3 YEARS, 3 COACHES

Varsity volleyball has been forced to adjust to shifts in the program

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3 YEARS, 3 COACHES

Varsity volleyball team celebrates a scored point against Lake City earlier this season.

Varsity volleyball team celebrates a scored point against Lake City earlier this season.

Sydney Clary

Varsity volleyball team celebrates a scored point against Lake City earlier this season.

Sydney Clary

Sydney Clary

Varsity volleyball team celebrates a scored point against Lake City earlier this season.

Hadley Goodvin, Reviews Editor

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Sandpoint varsity volleyball has experienced a major drawback during the past seasons, being that in the past three years, the team has had three different varsity coaches. Erin Roos, Jeff Hurst and Karen Alsager. 

The program has experienced constant stages of rebuilding, growth and the team has had to adjust and restart each year to meet each coach needs, standards and expectations, which can take a toll on a player. “I think that it has been difficult to adjust in the beginning, but allows us to grow and bond as a team,” says Senior Jenny Slaveck. 

Slaveck, who has been on varsity for three years states that the major changes she has noticed from each coach, is the difference in goals. “Some coaches are more driven by winning game by game and improving after every competition, while others are focused on the overall goal of going and competing at the state level.”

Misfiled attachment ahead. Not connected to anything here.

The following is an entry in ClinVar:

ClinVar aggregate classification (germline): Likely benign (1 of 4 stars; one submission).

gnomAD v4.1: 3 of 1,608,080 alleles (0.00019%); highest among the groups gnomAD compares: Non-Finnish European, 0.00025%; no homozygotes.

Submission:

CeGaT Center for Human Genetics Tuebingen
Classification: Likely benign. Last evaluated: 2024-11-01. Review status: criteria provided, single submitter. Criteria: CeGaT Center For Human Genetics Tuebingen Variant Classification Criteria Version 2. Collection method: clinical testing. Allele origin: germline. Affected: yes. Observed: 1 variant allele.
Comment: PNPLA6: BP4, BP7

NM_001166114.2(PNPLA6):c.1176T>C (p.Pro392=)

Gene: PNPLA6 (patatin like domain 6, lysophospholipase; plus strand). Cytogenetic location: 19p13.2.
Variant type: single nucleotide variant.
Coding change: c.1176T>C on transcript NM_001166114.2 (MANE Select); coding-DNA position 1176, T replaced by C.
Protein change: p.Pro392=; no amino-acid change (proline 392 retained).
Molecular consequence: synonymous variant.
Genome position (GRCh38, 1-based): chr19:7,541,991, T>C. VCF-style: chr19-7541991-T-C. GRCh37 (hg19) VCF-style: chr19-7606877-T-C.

Junior Gabby Hicks, who is familiar with all three of the coaches remarks that they all have brought a different type of energy with them which is hard for everyone on the team to adjust too. 

I think that it has been difficult to adjust in the beginning, but allows us to grow and bond as a team.”

— Jenny Slavek

The different coaching techniques between the three coaches has added less and less consistency and uniformity. “This is usually hard as a player, because you typically start out the season very hesitant and closed off to new things,” adds Hicks. 

Hicks claims that she is used to readjusting throughout the seasons but knowing what each coach expects from the team in practice and in games is difficult to grasp. 

There are now new rules and regulations that have been brought to the table. If a player is late to practice or a game, the team has to “do a board” according to Slaveck. Also wearing matching outfits to practices and games to look more united and making sure that every ball is touched, “That is just something she (Coach Alsager) expects of us everyday.” 

Karen Alsager, who is currently the 2019 varsity coach, believes that she has provided this years team with some stability, “After having several coaching changes a lot of things don’t get addressed and rules don’t get established”. She states that she and her staff have worked very hard to bring discipline and high expectations into the program. 

“…I want to focus on making them the best volleyball team and players possible for SHS,” declares Alsager. “It is very rewarding to be part of their high school experience.” 

According to the players, everyone values each other immensely and that the team chemistry is the best that it has ever been this season. 

Overall, the different coaches have challenged the team to a fault which may seem like an obstacle. Only that it has brought the team closer in unity to leave a mark on every player in the program.   

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